Why I Called Maya Angelou ‘Mother’

5 minute read
Smiley is host and managing editor of Tavis Smiley on PBS and author of 50 for Your Future: Lessons From Down the Road

We are who we are because somebody loved us.

It might not have been the person who should have loved you, but you are who you are because somebody chose to love you.

I feel blessed beyond measure to have a mother, Joyce Smiley, who loves me unreservedly. A mother who has sacrificed for me in myriad ways, and yet tells me all the time how blessed she is to be my mother, how proud she is to be loved by me.

How fortunate am I? Good Lord.

If being embraced by a love this rich and deep wasn’t enough already, later in my young adult life I had the good fortune of calling Maya Angelou “Mother” as well.

When we met I was in my twenties and Maya was almost 60, a strong and vital presence. I had suffered a crushing defeat in my campaign for Los Angeles city council, trying to fulfill my desire to be a public servant. I felt a sharp sense of rejection.

“Perhaps because of my long history as a dancer, actress and writer, rejection is something with which I am all too familiar,” Dr. Angelou said to me.

“Your accomplishments in those fields and beyond, though, are legendary,” I responded.

“Yes, but for every accomplishment there were twenty rejections. A dance company thought my style was incompatible with theirs. A casting director found me lacking. An editor considered my writing too fanciful, or too plain, too abstract or too concrete. I could go on for hours. In the end, though, only one attitude enabled me to move ahead. That attitude said, ‘Rejection can simply mean redirection.’ To cite an example from your life, Tavis, you could easily postulate that without the rejection you experienced at the polls, you would not have been redirected to join me for this trip here to Accra, Ghana. Do you find my reasoning at all plausible?”

“I do.”

“Well, if that’s the case, then it’s not silly to see rejection as a gift whose contents and character may not be known until a later time. But that doesn’t mean that the gift isn’t real. It doesn’t mean that the gift isn’t precious. And it doesn’t mean that the gift isn’t helping us to subtly shift our thinking from willful expectation to grateful acceptance. We want our journey to be directed by God, not our adamant insistence that things go our way.”

The chance to travel to Africa with Maya Angelou, my very first trip out of the country, was a life-affirming and life-altering experience. Almost 30 years later, I still don’t quite know what to make of the fact that the opportunity of lifetime happened at the very moment that I was trying to find my voice, my place in the world, by reclaiming my name from the lost and found.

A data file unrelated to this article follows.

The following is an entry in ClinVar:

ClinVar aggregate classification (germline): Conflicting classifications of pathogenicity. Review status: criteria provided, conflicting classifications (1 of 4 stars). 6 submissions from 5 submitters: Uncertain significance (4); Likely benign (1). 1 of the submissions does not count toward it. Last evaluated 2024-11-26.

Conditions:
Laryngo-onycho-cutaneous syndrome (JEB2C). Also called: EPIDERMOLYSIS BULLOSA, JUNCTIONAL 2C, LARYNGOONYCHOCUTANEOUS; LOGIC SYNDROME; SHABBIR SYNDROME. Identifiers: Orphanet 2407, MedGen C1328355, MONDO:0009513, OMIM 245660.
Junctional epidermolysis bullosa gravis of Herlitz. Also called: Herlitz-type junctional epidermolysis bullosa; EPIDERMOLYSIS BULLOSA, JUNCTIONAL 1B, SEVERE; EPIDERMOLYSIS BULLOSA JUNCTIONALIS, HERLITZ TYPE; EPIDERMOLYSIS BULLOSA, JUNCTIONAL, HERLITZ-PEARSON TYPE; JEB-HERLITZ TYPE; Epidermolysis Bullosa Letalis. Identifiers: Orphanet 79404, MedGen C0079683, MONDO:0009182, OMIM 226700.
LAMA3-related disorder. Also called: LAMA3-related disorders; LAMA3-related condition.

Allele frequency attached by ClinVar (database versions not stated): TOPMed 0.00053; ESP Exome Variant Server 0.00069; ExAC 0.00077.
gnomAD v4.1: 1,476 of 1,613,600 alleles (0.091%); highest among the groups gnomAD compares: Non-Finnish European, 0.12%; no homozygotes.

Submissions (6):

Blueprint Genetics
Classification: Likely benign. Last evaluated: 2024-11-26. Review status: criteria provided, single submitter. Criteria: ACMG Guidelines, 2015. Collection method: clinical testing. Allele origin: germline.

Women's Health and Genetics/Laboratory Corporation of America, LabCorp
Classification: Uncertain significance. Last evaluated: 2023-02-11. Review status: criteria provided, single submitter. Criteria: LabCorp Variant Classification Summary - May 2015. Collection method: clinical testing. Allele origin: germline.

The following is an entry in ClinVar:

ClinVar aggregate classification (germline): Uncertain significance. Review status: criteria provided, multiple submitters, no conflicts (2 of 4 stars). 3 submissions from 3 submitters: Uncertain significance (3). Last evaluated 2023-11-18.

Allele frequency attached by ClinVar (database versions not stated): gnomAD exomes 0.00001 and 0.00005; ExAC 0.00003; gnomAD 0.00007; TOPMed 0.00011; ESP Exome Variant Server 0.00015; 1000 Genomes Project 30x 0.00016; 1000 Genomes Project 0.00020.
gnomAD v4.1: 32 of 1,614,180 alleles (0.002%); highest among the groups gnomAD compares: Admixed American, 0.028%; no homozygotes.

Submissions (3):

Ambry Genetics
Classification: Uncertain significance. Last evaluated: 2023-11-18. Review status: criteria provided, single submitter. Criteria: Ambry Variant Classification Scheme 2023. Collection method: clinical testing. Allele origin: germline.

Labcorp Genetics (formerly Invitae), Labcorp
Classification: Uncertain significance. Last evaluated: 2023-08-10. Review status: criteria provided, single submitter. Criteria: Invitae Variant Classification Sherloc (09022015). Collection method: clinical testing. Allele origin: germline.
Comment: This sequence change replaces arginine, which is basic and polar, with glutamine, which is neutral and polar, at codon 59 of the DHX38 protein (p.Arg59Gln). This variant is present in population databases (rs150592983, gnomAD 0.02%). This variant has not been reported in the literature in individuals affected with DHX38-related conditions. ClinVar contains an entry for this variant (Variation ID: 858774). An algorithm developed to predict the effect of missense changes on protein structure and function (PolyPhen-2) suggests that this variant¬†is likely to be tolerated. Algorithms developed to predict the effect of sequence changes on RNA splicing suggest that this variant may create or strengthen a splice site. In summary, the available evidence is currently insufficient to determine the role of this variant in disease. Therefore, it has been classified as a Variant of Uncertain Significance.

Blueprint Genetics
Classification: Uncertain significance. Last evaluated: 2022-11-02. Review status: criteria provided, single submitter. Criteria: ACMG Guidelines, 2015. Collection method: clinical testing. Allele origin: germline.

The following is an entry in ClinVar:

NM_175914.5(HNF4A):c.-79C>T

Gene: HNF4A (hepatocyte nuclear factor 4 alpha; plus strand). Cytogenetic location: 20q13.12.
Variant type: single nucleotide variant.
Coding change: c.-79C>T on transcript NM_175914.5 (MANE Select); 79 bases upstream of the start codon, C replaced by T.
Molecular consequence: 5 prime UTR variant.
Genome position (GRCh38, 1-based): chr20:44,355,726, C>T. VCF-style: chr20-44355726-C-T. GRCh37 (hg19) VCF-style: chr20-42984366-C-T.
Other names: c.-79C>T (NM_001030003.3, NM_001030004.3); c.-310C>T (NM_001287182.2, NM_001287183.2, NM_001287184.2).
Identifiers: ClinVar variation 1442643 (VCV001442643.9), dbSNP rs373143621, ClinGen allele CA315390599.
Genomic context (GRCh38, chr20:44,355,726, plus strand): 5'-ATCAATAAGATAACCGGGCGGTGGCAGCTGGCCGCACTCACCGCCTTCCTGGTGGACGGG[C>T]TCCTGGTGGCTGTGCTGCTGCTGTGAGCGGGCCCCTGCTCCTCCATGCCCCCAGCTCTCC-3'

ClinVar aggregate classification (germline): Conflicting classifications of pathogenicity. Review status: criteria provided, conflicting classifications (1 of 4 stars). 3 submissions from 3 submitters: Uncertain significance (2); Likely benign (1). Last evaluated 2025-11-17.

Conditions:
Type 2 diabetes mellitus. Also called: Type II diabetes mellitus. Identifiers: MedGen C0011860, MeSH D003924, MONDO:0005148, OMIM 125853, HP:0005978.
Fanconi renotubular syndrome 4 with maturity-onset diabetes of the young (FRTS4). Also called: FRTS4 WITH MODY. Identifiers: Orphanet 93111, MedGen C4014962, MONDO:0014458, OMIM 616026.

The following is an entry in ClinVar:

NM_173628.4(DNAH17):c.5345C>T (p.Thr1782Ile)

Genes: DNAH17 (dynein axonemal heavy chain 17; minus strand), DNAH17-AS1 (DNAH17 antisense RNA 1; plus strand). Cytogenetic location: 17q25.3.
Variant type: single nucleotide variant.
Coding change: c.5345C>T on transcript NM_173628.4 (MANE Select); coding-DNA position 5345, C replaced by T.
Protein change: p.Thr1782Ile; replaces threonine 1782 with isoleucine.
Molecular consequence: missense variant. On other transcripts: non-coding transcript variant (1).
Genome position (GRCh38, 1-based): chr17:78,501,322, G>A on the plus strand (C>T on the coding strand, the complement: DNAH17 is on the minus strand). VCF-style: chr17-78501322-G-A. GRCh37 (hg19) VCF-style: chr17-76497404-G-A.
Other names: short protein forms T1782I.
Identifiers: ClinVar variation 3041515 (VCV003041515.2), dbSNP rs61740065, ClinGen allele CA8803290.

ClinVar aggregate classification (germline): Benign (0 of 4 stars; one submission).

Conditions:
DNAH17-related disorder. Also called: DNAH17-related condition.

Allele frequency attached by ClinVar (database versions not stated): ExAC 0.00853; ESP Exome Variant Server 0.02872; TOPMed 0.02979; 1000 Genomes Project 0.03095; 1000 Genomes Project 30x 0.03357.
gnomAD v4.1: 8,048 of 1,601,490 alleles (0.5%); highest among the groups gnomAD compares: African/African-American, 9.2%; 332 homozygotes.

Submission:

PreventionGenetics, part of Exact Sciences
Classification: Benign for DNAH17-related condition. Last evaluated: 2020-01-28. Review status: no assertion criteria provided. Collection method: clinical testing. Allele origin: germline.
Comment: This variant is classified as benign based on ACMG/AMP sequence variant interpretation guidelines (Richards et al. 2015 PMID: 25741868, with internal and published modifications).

What I do know is that Maya Angelou and I went on to share a friendship for 28 years. A friendship that I count as one of the great blessings of my life. She appeared — and kept appearing — exactly when my spirit required repair. I do not consider those appearances coincidences, but rather divine encounters.

Although I still don’t exactly understand why, I’m eternally grateful that Maya didn’t allow the gulf in our age, experience, intellect or worldview to stop a friendship waiting to happen. A friendship that over time grew into a loving mother-son relationship.

I still don’t have a language to describe how it felt the day Maya said to me, “I know your parents raised you to respect your elders, Tavis, but this ‘Dr. Angelou’ business has gone far enough. At this point we can afford to be less formal.”

“Well,” I said, “I’m not sure what to call you. Is ‘Sister Maya’ all right?”

“Sister?” she asked. “When I think of you, son, I think of myself as more of a mother than a sister.”

That statement melted my heart.

With some hesitation, I forced the words out of my mouth. “Mother Maya.”

“Son,” she said, “that sounds mighty good to me.”

I called her ‘Mother Maya’ until she passed away last year.

She opened her heart and her home to me. She let me be me in her presence— without judgment.

For a young black man trying to find his voice and make his way in the world, that’s the most precious gift of all: unconditional love.

Tavis Smiley is host and managing editor of Tavis Smiley on PBS, and author of My Journey With Maya

Read next: Tavis Smiley on Baltimore

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